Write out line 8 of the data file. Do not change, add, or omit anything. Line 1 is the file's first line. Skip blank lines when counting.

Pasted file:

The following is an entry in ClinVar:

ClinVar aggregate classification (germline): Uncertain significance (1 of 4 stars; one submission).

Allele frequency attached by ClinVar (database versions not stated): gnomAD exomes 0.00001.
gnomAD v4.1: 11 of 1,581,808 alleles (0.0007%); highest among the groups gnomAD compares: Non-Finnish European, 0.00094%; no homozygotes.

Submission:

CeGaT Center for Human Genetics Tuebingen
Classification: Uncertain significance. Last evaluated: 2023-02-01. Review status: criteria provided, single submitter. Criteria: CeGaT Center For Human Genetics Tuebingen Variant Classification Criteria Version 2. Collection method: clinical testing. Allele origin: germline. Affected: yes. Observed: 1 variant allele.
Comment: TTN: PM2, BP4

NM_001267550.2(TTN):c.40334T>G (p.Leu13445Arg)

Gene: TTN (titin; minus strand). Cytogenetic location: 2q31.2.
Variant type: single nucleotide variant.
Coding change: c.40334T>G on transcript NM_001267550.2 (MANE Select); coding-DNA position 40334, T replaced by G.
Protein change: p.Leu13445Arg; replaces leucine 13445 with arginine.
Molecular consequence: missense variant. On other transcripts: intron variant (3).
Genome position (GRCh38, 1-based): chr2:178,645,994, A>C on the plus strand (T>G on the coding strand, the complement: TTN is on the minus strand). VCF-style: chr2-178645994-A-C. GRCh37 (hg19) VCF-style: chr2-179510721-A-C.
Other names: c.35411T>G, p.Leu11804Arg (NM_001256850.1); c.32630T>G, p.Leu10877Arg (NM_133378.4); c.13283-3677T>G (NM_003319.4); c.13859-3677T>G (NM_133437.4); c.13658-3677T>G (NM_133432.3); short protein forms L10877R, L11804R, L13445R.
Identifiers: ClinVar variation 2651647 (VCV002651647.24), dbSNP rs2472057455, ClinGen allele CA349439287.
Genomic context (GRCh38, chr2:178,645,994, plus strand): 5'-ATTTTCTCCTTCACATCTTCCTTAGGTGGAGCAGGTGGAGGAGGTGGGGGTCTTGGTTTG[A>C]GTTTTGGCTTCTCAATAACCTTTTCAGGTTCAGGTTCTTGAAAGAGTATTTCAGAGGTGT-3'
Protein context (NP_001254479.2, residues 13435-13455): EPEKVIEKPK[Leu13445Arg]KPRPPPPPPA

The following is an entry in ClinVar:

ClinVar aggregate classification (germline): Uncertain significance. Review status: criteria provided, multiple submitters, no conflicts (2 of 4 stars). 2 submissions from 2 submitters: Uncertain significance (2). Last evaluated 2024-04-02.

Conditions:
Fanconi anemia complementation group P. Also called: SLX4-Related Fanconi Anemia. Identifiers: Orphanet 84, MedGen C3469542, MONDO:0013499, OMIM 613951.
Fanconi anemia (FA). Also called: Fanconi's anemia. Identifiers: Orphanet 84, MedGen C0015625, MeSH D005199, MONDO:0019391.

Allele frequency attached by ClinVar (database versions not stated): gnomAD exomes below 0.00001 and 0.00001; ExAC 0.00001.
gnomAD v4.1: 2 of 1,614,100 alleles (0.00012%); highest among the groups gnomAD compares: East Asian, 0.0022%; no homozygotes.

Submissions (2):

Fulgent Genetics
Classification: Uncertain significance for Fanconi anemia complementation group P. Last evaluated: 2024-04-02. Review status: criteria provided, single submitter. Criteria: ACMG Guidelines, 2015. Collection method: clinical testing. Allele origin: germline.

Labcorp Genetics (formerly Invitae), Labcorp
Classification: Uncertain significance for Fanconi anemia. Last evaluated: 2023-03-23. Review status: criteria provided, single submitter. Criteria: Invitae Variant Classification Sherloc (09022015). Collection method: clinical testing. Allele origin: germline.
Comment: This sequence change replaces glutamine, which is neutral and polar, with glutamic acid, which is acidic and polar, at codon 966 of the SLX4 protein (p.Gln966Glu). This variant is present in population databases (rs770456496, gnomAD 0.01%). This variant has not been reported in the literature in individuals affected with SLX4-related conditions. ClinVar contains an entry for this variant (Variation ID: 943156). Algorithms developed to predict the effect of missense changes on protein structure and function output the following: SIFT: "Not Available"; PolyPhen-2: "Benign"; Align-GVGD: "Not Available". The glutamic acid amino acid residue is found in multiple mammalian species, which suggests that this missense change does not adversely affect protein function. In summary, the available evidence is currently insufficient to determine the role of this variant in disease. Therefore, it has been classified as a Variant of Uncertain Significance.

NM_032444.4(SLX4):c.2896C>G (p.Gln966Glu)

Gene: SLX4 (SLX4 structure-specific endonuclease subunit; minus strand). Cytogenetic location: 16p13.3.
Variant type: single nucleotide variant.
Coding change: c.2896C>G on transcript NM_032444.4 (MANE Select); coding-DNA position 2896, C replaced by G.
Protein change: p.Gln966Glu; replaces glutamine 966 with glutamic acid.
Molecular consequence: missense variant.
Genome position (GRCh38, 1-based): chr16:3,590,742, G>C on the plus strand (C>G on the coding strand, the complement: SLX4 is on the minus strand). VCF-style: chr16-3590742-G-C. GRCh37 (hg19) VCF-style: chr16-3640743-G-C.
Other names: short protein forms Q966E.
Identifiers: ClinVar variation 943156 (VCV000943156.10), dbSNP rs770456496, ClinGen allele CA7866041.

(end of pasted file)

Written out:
Comment: TTN: PM2, BP4